The ontogeny of locomotor play behaviour in the domestic cat

Published on May 1, 1985in Animal Behaviour2.675
· DOI :10.1016/S0003-3472(85)80073-7
Paul Martin14
Estimated H-index: 14
(University of Cambridge),
Patrick Bateson52
Estimated H-index: 52
(University of Cambridge)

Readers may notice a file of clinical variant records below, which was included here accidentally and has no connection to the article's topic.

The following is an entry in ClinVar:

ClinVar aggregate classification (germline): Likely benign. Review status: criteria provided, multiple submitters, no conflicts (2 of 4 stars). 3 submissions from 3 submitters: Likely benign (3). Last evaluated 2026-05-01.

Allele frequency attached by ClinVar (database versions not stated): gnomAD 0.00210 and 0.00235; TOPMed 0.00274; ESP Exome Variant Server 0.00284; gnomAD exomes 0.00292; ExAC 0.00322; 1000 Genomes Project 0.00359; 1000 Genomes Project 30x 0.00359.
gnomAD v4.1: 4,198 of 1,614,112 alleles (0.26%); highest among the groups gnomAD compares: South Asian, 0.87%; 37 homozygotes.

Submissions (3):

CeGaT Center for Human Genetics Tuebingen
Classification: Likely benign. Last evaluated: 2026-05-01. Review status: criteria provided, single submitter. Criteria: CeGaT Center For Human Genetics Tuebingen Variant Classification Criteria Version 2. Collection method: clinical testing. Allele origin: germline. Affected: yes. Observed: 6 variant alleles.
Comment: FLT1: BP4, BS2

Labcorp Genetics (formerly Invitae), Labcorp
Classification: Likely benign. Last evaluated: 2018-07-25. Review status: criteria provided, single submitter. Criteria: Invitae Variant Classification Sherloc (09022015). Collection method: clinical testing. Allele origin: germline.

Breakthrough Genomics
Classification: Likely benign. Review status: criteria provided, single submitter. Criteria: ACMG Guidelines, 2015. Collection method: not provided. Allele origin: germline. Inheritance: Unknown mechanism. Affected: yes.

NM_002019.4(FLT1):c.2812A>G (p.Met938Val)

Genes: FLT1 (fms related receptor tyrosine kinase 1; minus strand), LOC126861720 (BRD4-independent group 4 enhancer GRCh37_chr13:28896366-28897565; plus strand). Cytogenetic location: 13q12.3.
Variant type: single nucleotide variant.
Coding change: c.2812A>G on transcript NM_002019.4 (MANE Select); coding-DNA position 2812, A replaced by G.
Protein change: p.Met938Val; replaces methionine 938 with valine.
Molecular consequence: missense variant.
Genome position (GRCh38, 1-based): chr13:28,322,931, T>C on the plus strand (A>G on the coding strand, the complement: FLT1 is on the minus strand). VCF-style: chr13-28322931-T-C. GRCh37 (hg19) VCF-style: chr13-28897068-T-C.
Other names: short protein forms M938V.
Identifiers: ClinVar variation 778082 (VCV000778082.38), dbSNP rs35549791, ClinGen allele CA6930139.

Abstract A descriptive account is given of the development of locomotor play in the domestic cat ( Felis catus ) under laboratory conditions. The subjects were seven families, each family consisting of a mother and her two kittens and living in its own indoor pen. Each family was separately presented with a multi-level climbing frame for 30 min once every 3 days, between 36 and 60 days after birth (nine presentations in total). Kittens spent a substantial proportion of the observation session climbing, sitting, standing and walking on the frame, especially after 48 days of age. Kittens sometimes lost balance and fell off the frame, particularly when performing more difficult motor acts. Standing and walking on the upper levels of the frame were first seen at 48 days of age and increased in incidence thereafter. Mothers sometimes climbed on to the frame and there was an overall positive association between mothers' and kittens' use of the frame. There were large and consistent behavioural differences between families. The climbing frame provides a potentially useful tool for assessing the development of certain locomotor skills under conditions where the subject's behaviour is spontaneous.
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